For one of Cairo’s more cosmopolitan corners, Maadi’s dining options have always seemed a bit banal. There’s plenty of fast food, some decent coffee shops and a few well established favorites that are rarely compelled to innovate. There’s a smattering of transplanted Zamalek chains, and a few places that are accessible only to a privileged membership. Innovation and a fresh approach to food are rarely on display. Maadi’s leafy boulevards may be made for walking, but local dining enthusiasts are forced into their cars to seek out decent dining elsewhere in the city.
There is plenty of gastronomical innovation going on in Cairo. Just take a stroll for a few blocks on either side of 26th of July Street in Zamalek. Fresh, funky tastes are appearing everywhere, with the cupcake craze of 2010 replaced by this year’s gourmet hamburger fad. Alas, this sense of culinary innovation has rarely spread as far as Maadi.
With the arrival of Cairo Kitchen, all this has changed.
Cairo Kitchen — itself a transplant from Zamalek — has arrived in the space formerly inhabited by the Green Mill, just behind the Cairo American College (CAC). The brainchild of the same team that runs La Bodega and started Cilantro, Cairo Kitchen is a fun, contemporary take on traditional Egyptian cuisine, serving up street favorites with a twist. Its koshary comes in several styles, including “wellbeing,” with brown rice and pasta, and “eskandarany,” with yellow lentils and a spicy kick.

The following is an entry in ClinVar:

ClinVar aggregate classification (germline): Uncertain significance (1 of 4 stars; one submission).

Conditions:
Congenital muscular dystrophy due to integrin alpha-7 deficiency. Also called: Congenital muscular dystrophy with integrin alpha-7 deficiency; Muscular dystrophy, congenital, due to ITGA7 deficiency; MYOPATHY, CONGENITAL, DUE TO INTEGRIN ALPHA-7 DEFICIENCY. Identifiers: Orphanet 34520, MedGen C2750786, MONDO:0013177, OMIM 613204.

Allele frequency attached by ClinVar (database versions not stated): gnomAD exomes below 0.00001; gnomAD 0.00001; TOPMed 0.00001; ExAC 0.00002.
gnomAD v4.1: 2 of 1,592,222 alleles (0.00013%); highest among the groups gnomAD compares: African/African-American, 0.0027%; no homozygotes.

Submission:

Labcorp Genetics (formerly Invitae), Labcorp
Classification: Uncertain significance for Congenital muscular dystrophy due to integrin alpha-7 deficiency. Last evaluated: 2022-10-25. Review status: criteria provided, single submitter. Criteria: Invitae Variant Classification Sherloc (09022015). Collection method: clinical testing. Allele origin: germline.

The salads — served up on enamel plated platters that make you think of an elegant age long since passed — are a delight. Greens, beets, cauliflower, eggplant, lentils, beans, potatoes and more, all served up fresh and aromatic with herbs, as if assembled with love by a grandmother.
Staff serves up your choice of these creations on variously sized plates. It’s a bit like one of those serve-yourself sushi joints; you pay based on the number of plates that end up on your table.
Cairo Kitchen also serves up rotisserie chicken, soups, tagines containing liver, shrimp or chicken and traditional Egyptian juices. There’s a separate selection for breakfast.
The décor is fresh and light with bright, almost sassy colors. The ceiling is somehow slick, modern and utterly retro. Like its sister outlet in Zamalek, the interior is funky and colorful, with traditional wooden tables and chairs. Various jams, herbs and savories are offered for sale. The wait staff is friendly and attentive.
The most stinging complaint I’ve heard of Cairo Kitchen relates to the price: “Why would I spend LE11 on a plate of koshary, when I can get it downtown for five?” These curmudgeons, however, entirely miss the point. Just as grilled meats can be delicious high-brow (Kababgji) or local (Rifai), so too Egypt’s traditional cuisine can — at times — benefit from a modest increase in elegance, while in no way diminishing the charm of the hearty original. The fact that this fresh approach is now found in Maadi, giving those of us compelled to spend part of our days there something sumptuous to look forward to, makes Cairo Kitchen’s arrival all the more welcome.